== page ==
Dikmanis: Aigars Grinbergs in Latvia wanted to send a team to participate in the international arena. I volunteered to help train the Latvian team last summer where they held a camp in Gramzde. It became evident that there was a great amount of work to be done. Consequently an infusion of experienced players of Latvian decent was necessary to make the team competitive. Aside from the competitive aspects, we are proud of their effort to break into the international scene of lacrosse and we wanted the team to succeed.
The players from Latvia were joined by five from the United States. How and why?
Dikmanis: Judging from the results and the actual play in the tournament, the players from the United States helped the inexperienced players from Latvia rise to a new level. At the end of the World Championships, the Latvian players left with a great deal of pride and recognition of how much they had improved over the two-week period by playing with and against other experienced players.
Could you share your favourite memory from the World Championships?
Dikmanis: First there was the thrill of representing Latvia in the opening ceremonies. Then came our first win against Spain, a team that had an excellent offense and it was up to us to shut them down. It was a legitimate victory that instilled confidence in our team and it convinced them that they were for real. Next was our first win against Denmark. When my father suggested that we could beat Denmark the night before, certain people thought he was crazy. When we won, I can remember the big grin on his face and the words, “I told you so.” He truly believed in us and the determination of this rag-tag team that only came together to practice three days before the beginning of the tournament and made it happen. The second time we beat Denmark was validation of our first victory. We are for real and we will only get better.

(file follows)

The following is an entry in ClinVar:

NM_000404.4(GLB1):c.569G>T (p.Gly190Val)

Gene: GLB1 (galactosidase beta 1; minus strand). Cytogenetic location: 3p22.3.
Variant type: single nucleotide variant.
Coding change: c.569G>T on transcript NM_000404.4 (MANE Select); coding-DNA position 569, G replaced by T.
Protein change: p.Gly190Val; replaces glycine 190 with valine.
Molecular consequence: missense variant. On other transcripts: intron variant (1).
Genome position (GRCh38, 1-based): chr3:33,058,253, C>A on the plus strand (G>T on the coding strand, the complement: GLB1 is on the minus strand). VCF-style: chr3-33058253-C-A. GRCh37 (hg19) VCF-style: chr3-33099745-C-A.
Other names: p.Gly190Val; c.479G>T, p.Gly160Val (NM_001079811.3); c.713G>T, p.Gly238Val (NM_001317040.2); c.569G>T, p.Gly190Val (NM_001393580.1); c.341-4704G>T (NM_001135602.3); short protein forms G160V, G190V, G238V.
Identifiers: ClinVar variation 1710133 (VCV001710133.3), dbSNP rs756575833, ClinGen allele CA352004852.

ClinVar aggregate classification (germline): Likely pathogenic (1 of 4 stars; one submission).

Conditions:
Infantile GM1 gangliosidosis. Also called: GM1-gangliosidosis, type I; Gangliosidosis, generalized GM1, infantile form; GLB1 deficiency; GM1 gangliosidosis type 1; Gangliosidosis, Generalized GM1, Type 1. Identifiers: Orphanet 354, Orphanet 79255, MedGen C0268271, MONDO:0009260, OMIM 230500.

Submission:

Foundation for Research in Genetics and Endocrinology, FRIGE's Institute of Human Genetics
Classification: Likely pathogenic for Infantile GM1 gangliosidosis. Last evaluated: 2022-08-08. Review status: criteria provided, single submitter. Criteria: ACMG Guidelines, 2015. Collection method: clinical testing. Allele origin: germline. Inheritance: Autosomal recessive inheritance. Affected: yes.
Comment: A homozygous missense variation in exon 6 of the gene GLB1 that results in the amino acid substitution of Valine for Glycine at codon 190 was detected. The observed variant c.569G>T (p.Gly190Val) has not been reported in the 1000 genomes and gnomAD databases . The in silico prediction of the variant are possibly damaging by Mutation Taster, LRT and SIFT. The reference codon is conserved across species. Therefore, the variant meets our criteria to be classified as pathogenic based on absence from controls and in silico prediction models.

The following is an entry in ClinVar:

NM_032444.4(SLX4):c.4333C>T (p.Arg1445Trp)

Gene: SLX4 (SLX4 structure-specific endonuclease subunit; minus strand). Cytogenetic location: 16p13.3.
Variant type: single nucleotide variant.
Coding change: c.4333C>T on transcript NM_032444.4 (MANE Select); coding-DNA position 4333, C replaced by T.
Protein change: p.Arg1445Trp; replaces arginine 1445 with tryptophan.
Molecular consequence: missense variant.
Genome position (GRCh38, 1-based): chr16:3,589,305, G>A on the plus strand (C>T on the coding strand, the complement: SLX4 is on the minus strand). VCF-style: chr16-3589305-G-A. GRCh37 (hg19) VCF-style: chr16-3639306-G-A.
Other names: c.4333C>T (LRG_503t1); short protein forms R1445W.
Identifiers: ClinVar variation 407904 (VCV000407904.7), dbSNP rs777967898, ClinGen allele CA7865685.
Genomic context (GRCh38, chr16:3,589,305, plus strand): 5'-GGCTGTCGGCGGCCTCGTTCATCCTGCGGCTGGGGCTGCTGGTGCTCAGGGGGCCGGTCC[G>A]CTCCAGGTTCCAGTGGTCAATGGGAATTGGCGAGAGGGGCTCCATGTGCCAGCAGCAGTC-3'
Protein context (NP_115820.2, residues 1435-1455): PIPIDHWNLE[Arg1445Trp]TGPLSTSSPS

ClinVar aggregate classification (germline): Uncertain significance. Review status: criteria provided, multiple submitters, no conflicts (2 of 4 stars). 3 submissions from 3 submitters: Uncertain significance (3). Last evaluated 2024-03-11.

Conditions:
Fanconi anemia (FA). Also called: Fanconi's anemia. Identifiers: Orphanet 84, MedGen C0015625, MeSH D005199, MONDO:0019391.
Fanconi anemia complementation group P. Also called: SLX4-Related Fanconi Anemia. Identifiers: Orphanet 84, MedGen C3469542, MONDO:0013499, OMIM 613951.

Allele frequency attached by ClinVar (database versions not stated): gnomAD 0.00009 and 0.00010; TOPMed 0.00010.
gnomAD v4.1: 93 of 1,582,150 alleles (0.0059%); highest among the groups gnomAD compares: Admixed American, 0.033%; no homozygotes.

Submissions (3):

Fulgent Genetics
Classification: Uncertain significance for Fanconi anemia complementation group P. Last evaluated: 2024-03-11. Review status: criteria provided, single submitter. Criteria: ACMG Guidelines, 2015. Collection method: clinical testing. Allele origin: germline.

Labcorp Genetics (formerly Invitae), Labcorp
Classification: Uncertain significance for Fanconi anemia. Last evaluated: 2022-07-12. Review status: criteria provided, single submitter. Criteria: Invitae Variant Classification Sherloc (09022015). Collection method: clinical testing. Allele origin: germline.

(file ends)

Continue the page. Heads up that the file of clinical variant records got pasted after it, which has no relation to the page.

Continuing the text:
What’s next for Latvian lacrosse?
Dikmanis: We have had Latvians crawling out of the woodwork expressing interest in our efforts. We hope to run summer camps in the United States or Canada, and Latvia, where new players can develop their skills. We want to popularize this sport in Latvia with the thought in mind that, if you like hockey, lacrosse is similar to hockey—just without the ice. We hope that our remarkable results in the World Championships will kindle interest among Latvians everywhere.
You met your team for the first time just prior to the World Championships. Tell us about the challenges you and the team faced.
Jacobson: When we first met, eight of the 12 native Latvian players had never played an organized game prior to this. They had to be taught offensive plays and positioning on the field. Considerable time was spent improving the team’s stick skills. We had to find several face-off players and players capable of playing the wing positions on the face-off team. We worked on teaching the players how to play a zone defense and how to slide when help was needed. I felt we could have used several weeks of practice before this tournament. However our first game was against the strongest team in our division, and we were not quite ready. I felt we had a chance to win perhaps one game—against Bermuda. A win against Spain was only possible if our two best defensemen could shut down the two main scorers of the Spanish team. When we limited their best players to two goals, we were able to achieve victory. From that point on, the team played with greater confidence and demonstrated the perseverance to win.
How satisfied are you with the guys and the performance of the team?
Jacobson: The results achieved are beyond my wildest expectation. To achieve a winning record by an affiliate nation in its first appearance in the World Games is significant. There were teams that have been playing together in tournament play for many years that did not fare as well as we did.
Latvian defenders converge on a Danish attacker during the 2006 World Championships, while teammates, coaches and spectators watch from the sidelines. (Photo by Viesturs Zariņš)
Team Latvia poses for a photograph after its 7-3 victory against Denmark in the World Championships. (Photo by Viesturs Zariņš)